In this drawing lesson we demonstrate that while cross-contour studies aren’t used directly in an artwork

doing this kind of study can help you train your eyes to see things you might not otherwise see in your work.

Half the work of being an artist is training our eyes to “see.”

“The human brain can process 11 million bits of information every second.” (Source).

That is A LOT of information. Can you imagine if we consciously realized this? I imagine we wouldn’t be able to walk, or eat, or do much of anything if we consciously digested all of that stimuli. This is why our brain filters information. It tries to assess what is the most important for us to observe and what we should filter out.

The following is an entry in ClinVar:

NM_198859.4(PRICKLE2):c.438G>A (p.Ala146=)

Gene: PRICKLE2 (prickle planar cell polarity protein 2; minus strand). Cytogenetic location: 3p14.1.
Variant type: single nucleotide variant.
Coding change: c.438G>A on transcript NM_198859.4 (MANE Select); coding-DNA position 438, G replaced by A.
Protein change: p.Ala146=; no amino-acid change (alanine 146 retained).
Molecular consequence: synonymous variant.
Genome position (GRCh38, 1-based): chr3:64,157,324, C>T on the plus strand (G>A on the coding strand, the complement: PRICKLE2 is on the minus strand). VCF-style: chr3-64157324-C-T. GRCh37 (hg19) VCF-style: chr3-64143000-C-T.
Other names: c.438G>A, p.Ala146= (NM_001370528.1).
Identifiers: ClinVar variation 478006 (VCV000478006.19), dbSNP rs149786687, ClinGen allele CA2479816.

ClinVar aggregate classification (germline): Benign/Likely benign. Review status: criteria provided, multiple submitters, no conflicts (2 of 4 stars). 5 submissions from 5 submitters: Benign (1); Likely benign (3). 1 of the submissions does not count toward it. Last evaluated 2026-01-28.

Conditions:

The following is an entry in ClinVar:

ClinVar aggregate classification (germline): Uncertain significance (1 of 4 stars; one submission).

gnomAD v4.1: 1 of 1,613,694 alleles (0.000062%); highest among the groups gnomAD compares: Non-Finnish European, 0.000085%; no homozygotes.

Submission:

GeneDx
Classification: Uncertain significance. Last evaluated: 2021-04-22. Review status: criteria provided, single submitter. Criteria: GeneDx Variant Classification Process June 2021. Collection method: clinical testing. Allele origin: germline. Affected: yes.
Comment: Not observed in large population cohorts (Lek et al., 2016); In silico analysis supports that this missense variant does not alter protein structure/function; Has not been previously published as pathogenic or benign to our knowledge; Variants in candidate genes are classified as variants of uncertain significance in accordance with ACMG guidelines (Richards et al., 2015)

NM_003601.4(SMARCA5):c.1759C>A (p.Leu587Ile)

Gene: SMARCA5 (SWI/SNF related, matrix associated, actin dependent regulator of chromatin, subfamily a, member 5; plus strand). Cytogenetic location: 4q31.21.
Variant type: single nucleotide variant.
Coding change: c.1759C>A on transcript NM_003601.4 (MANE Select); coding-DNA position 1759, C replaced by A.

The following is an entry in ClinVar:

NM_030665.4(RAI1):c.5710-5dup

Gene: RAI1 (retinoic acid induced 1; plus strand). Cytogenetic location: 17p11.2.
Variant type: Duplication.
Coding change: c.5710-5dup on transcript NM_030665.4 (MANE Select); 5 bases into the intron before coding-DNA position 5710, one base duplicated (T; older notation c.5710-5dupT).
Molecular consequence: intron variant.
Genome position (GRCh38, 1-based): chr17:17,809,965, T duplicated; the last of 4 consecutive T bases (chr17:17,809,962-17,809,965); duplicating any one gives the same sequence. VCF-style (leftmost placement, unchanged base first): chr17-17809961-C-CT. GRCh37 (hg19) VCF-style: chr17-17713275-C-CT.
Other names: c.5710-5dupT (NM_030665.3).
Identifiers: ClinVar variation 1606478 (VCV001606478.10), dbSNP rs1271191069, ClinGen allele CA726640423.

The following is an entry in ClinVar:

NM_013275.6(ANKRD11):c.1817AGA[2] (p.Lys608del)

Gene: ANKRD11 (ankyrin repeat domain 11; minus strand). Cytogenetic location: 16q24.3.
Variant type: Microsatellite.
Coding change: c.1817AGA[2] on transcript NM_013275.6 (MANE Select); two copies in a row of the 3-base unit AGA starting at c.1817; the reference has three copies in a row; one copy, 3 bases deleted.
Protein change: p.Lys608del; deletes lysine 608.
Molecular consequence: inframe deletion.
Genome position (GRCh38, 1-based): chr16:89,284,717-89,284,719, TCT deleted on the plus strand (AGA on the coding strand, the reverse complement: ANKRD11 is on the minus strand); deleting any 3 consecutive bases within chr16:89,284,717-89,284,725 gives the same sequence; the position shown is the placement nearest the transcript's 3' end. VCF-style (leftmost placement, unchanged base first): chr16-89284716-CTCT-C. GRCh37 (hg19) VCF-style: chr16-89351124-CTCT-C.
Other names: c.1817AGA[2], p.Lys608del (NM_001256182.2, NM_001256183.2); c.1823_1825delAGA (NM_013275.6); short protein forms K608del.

This is why we need to train our eyes as artists, and why (my conclusion here) some people are likely predisposed to art.

Think about it. If you grew up in a family that always had you taking note of details in your environment, you were from a young age encouraged to see some of the things artists also observe. This would absolutely help your ability to draw realistically.

So not only is drawing an important foundation for exploring other artist materials and building on techniques you learn, it is literally training your eyes and brain to take note of details it may have previously overlooked.

I hope you enjoy these great examples of not only cross-contour studies but also lovely examples of still life studies which all can help you improve your art.

Now it’s your turn: share your biggest aha in the comments below.

And if you feel feedback like this from my program Self-Taught to Self-Confident could help you or that you have gaps in your art foundations, take my free quiz, “Which of these beginner drawings mistakes are you making?” here: https://quiz.artiststrong.com/sf/d74b29e6